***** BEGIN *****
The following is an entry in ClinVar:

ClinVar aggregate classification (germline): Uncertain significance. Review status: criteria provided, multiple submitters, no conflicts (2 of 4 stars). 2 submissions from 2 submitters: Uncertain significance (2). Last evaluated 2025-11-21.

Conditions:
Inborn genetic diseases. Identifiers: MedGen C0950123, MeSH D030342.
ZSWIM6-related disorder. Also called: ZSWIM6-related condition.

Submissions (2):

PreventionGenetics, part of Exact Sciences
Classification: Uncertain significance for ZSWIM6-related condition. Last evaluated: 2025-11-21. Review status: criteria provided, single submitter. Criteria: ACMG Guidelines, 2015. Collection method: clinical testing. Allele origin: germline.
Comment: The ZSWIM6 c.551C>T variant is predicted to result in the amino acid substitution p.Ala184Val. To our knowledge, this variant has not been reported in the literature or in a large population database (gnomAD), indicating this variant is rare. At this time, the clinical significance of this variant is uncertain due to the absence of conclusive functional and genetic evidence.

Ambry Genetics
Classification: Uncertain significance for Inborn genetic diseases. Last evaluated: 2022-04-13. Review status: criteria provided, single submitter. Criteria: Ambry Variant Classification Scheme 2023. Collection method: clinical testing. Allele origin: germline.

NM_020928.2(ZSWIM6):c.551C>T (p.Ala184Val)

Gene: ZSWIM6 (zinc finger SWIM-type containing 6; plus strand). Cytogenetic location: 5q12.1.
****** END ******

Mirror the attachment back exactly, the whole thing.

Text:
The following is an entry in ClinVar:

ClinVar aggregate classification (germline): Uncertain significance. Review status: criteria provided, multiple submitters, no conflicts (2 of 4 stars). 2 submissions from 2 submitters: Uncertain significance (2). Last evaluated 2025-11-21.

Conditions:
Inborn genetic diseases. Identifiers: MedGen C0950123, MeSH D030342.
ZSWIM6-related disorder. Also called: ZSWIM6-related condition.

Submissions (2):

PreventionGenetics, part of Exact Sciences
Classification: Uncertain significance for ZSWIM6-related condition. Last evaluated: 2025-11-21. Review status: criteria provided, single submitter. Criteria: ACMG Guidelines, 2015. Collection method: clinical testing. Allele origin: germline.
Comment: The ZSWIM6 c.551C>T variant is predicted to result in the amino acid substitution p.Ala184Val. To our knowledge, this variant has not been reported in the literature or in a large population database (gnomAD), indicating this variant is rare. At this time, the clinical significance of this variant is uncertain due to the absence of conclusive functional and genetic evidence.

Ambry Genetics
Classification: Uncertain significance for Inborn genetic diseases. Last evaluated: 2022-04-13. Review status: criteria provided, single submitter. Criteria: Ambry Variant Classification Scheme 2023. Collection method: clinical testing. Allele origin: germline.

NM_020928.2(ZSWIM6):c.551C>T (p.Ala184Val)

Gene: ZSWIM6 (zinc finger SWIM-type containing 6; plus strand). Cytogenetic location: 5q12.1.